Foundations such as The Greater Twin Cities United Way, Otto Bremer Trust, Northwest Area Foundation and the Minneapolis Foundation support AIOIC and the Takoda programs. In addition, Hobot said AIOIC has various programs funded through the Minnesota Department of Employment and Economic Development (DEED).
“The most notable was our most recent – having been awarded not one but two competitive grants from MN DEED through its marquee workforce development award known as ‘Pathways to Prosperity’ – also referred to as ‘P2P’,” he said.
These two grants amounted to $625,000 for use over the next two years. Hobot said he sees these as “validation” by the state of “the tremendous efforts and amazing work being down each day by the AIOIC team.”
AIOIC and like organizations across America were stimulated by the Johnson Administration’s Great Society program in the 1960s. The names came from an Opportunities Industrialization Center formed in Philadelphia.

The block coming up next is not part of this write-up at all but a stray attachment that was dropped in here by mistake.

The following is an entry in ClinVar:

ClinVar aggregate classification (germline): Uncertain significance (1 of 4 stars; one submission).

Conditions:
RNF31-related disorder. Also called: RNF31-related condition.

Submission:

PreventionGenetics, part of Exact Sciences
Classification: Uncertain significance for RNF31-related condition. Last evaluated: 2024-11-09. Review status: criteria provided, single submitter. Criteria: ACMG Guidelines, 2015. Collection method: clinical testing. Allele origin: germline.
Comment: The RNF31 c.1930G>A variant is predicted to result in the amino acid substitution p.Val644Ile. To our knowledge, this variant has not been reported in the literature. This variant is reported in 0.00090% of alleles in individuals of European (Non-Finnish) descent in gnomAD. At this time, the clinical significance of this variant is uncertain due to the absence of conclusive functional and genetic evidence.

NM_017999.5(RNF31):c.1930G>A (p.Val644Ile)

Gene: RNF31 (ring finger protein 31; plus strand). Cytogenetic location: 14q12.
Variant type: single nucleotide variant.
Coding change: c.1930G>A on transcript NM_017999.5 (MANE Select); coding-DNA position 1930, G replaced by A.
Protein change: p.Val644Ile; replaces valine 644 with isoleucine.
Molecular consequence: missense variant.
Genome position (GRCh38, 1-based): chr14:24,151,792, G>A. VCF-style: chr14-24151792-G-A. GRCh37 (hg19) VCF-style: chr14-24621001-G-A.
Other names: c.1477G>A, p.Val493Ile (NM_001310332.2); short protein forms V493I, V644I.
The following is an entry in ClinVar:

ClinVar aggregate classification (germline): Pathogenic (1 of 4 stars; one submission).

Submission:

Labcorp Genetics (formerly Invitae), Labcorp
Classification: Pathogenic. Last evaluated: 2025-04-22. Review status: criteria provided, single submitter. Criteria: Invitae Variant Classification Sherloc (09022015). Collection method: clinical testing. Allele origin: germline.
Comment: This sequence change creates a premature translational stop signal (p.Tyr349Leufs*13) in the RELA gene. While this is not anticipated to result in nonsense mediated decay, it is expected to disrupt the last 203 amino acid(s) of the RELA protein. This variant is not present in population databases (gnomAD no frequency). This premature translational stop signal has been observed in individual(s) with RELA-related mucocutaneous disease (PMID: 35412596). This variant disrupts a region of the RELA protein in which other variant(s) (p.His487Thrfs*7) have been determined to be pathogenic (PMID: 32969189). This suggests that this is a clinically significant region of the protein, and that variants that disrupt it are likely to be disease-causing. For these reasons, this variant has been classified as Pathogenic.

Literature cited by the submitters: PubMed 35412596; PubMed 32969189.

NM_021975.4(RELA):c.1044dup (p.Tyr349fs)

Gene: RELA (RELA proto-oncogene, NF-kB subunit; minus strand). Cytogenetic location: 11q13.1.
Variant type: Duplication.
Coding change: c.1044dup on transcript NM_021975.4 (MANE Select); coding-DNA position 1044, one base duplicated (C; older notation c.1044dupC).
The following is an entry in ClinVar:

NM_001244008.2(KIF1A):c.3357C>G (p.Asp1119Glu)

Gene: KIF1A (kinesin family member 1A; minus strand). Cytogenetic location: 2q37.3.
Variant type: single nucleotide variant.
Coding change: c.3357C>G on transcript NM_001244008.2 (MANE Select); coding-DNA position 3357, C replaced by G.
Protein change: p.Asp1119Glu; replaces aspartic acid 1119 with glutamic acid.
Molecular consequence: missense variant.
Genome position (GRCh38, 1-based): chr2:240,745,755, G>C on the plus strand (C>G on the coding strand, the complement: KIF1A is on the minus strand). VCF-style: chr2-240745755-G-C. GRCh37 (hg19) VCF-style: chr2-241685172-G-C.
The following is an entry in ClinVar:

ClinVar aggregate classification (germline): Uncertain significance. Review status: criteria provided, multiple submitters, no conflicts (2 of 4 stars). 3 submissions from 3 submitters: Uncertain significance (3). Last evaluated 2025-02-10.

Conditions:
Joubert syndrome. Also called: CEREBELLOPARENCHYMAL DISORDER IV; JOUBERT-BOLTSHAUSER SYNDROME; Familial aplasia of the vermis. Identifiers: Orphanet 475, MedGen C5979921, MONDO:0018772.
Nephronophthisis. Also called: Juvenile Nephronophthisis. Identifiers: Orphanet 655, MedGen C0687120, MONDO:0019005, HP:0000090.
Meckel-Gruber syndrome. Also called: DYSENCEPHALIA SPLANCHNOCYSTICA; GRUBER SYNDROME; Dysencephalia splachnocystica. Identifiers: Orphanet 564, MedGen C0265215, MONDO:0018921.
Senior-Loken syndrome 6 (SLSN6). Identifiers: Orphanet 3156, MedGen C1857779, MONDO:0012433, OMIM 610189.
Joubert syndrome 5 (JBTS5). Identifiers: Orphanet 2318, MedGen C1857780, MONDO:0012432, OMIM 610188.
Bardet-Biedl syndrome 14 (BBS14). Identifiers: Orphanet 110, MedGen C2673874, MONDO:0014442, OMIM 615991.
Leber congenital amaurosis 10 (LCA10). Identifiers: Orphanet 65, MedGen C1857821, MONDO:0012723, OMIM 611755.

The South Minneapolis one was started in 1979, largely at the urging of Native American leader Clyde Bellecourt. Two other Minnesota OICs remain from that era. An early one known as the Twin Cities OIC was since rebranded as Summit Academy OIC, or more widely known as Summit Academy, on the northwest side of Minneapolis. Another is the Northwest Indian Community Development Center at Bemidji.
Hobot said Takoda GED operates a secondary site program at the NWICDC campus and the two groups are part of a collaboration known as Workforce Next. It involves culturally-specific, community based organizations specializing in education, equity development and employment services.
For a look at projected job growth and changes by occupations, see the website: www.leg.state.mn.us/docs/2017/other/170568.pdf.
For information about Takoda and programs, see: www.takoda.org.
For information about Takoda Prep, the alternative high school, see: http://aioic.org/